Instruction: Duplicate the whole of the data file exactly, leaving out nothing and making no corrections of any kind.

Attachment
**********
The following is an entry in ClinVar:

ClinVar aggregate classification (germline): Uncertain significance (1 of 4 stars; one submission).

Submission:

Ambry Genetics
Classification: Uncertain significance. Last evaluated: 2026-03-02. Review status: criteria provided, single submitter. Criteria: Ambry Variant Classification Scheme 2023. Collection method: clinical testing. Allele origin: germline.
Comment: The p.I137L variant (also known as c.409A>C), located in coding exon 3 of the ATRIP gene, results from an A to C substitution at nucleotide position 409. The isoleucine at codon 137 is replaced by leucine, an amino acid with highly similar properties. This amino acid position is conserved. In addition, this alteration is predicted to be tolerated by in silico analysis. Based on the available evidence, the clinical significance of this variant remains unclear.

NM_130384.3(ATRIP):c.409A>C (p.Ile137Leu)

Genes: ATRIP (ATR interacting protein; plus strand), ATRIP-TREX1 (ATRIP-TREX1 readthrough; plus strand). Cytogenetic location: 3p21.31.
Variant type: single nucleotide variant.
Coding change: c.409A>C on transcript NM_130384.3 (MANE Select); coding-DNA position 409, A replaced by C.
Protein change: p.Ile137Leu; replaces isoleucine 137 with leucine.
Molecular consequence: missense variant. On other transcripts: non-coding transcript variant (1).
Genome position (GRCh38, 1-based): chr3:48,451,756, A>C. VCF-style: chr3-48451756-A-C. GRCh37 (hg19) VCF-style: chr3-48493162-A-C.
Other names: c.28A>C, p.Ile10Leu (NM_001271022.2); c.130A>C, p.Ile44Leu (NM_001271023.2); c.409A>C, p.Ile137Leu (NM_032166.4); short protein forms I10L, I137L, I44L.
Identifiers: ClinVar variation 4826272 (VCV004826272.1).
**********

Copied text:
The following is an entry in ClinVar:

ClinVar aggregate classification (germline): Uncertain significance (1 of 4 stars; one submission).

Submission:

Ambry Genetics
Classification: Uncertain significance. Last evaluated: 2026-03-02. Review status: criteria provided, single submitter. Criteria: Ambry Variant Classification Scheme 2023. Collection method: clinical testing. Allele origin: germline.
Comment: The p.I137L variant (also known as c.409A>C), located in coding exon 3 of the ATRIP gene, results from an A to C substitution at nucleotide position 409. The isoleucine at codon 137 is replaced by leucine, an amino acid with highly similar properties. This amino acid position is conserved. In addition, this alteration is predicted to be tolerated by in silico analysis. Based on the available evidence, the clinical significance of this variant remains unclear.

NM_130384.3(ATRIP):c.409A>C (p.Ile137Leu)

Genes: ATRIP (ATR interacting protein; plus strand), ATRIP-TREX1 (ATRIP-TREX1 readthrough; plus strand). Cytogenetic location: 3p21.31.
Variant type: single nucleotide variant.
Coding change: c.409A>C on transcript NM_130384.3 (MANE Select); coding-DNA position 409, A replaced by C.
Protein change: p.Ile137Leu; replaces isoleucine 137 with leucine.
Molecular consequence: missense variant. On other transcripts: non-coding transcript variant (1).
Genome position (GRCh38, 1-based): chr3:48,451,756, A>C. VCF-style: chr3-48451756-A-C. GRCh37 (hg19) VCF-style: chr3-48493162-A-C.
Other names: c.28A>C, p.Ile10Leu (NM_001271022.2); c.130A>C, p.Ile44Leu (NM_001271023.2); c.409A>C, p.Ile137Leu (NM_032166.4); short protein forms I10L, I137L, I44L.
Identifiers: ClinVar variation 4826272 (VCV004826272.1).